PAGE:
"Probably the longest is Shedroof Divide #512 up in the Salmo Priest Wilderness," he said. "You can access it from Metaline Falls or from Priest Lake and for 22 miles it's the longest continuous, single-track hiking in the Selkirks. It's the heart of the wilderness," he enthused. "It's a high elevation trail and probably 90 percent of it is over 6,000 feet. I was hiking it during hunting season, and I saw this pretty little mule deer buck at the trail head hanging out by what I assumed to be some hunters' trucks. Up the trail, I ran into two hunters who said they hadn't seen a thing. About a half an hour later, I got up to this beautiful spring that's right in the middle of the trail and I heard something coming through the brush. I kid you not, this fabulous mule deer buck came walking by me within 30 feet!"

In seven months of hiking, Dennis was sure he'd run into "dozens" of grizzly but he encountered only one—near Hughes Meadow in the Salmo-Priest, and he spotted it first while still in his truck. "Twice it stood on its hind legs and looked toward me, then continued quenching its thirst," he wrote. "My dilemma was that the bear was just across the road from where I intended to leave my truck." The bear ambled off, however, and "That, I figured, would be the last I'd see of him."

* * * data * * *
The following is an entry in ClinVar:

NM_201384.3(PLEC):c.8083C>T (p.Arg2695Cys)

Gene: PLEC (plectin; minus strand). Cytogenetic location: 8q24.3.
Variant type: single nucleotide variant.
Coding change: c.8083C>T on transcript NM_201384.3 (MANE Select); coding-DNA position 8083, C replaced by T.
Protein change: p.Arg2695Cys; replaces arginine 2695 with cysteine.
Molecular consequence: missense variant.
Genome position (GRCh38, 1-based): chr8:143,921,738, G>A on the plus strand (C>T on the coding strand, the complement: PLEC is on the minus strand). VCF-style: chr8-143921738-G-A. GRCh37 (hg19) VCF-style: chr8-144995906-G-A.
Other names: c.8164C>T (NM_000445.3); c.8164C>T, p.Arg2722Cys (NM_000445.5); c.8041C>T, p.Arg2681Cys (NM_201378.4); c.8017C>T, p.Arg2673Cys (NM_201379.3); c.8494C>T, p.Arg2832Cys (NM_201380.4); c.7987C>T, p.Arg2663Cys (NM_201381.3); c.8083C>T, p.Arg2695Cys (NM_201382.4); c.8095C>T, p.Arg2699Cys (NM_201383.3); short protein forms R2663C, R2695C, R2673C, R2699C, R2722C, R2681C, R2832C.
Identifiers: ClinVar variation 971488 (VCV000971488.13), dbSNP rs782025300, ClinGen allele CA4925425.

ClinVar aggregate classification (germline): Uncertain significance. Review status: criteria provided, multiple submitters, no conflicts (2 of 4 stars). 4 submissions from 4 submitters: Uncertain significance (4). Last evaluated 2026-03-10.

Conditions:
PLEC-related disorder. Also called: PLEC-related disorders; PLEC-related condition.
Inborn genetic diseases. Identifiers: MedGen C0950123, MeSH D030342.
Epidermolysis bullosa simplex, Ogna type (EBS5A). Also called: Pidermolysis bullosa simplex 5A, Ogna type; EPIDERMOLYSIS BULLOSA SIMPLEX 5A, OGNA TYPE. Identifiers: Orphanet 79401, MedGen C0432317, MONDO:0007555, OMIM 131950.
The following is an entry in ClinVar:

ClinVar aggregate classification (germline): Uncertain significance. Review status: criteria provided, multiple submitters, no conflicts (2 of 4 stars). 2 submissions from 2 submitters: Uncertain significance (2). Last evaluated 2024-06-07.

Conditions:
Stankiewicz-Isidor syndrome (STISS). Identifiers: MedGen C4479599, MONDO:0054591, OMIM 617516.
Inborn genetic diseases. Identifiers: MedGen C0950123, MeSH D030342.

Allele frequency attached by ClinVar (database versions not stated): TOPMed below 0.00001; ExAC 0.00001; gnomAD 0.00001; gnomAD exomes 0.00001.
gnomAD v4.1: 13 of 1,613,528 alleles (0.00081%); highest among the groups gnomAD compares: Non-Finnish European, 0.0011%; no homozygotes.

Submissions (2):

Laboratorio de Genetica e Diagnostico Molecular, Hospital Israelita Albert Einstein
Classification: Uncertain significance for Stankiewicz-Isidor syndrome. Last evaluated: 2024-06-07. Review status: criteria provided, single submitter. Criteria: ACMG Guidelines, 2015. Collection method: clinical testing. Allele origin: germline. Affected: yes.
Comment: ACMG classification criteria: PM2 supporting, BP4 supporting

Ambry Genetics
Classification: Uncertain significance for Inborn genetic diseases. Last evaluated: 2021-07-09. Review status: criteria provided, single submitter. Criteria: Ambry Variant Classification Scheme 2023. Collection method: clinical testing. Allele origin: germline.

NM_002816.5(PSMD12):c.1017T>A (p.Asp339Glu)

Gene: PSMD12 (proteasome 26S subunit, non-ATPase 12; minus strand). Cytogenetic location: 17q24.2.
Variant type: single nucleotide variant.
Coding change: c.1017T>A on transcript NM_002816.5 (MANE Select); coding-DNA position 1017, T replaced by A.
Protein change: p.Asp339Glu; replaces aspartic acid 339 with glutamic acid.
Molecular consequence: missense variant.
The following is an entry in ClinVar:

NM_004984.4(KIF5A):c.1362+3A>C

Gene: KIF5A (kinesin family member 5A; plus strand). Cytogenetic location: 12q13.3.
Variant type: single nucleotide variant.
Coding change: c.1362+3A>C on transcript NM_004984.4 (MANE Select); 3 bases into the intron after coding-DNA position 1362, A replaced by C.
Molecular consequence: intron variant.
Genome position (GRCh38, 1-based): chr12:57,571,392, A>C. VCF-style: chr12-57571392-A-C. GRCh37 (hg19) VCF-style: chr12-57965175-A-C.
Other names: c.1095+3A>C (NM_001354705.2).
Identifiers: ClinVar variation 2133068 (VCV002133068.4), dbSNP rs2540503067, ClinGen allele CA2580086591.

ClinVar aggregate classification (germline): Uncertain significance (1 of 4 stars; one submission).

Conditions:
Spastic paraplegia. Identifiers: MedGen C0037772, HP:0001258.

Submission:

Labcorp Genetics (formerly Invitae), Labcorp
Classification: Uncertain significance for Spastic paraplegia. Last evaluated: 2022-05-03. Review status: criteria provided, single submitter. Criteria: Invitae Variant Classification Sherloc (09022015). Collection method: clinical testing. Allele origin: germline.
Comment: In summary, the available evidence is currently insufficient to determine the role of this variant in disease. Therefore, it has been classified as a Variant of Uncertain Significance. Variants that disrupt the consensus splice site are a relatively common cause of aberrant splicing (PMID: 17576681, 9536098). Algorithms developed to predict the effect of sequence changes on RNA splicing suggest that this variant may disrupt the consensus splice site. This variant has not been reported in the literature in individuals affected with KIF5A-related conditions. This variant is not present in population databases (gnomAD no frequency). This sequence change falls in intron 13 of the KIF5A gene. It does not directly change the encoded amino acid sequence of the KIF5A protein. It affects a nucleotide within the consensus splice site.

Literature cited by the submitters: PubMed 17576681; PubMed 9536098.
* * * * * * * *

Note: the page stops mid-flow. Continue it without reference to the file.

About 30 minutes later, humming John Denver's Rocky Mountain High, the bear was back, "spanning the entire width of the trail.

"The hump was distinctive, as were the roundish, concave face and the small, round ears… I spoke to the animal. "Hi, how are you? And how on earth did you manage to cross the road, cross the river and get on the trail in front of me?"

Dennis doesn't record what the bruin said in response, but he does go on to tell of close to 170 hikes that will lead you into this majestic mountain range, on approximately 1,300 miles of trail. The book features Dennis' "sweat index," a measure of trail difficulty, plus information on handicapped accessibility of trails, a rating of their usage, what kind of parking is available at the trailheads, plus, when applicable, information on the flora, fauna, special habitat or wildlife sightings he encountered along the way.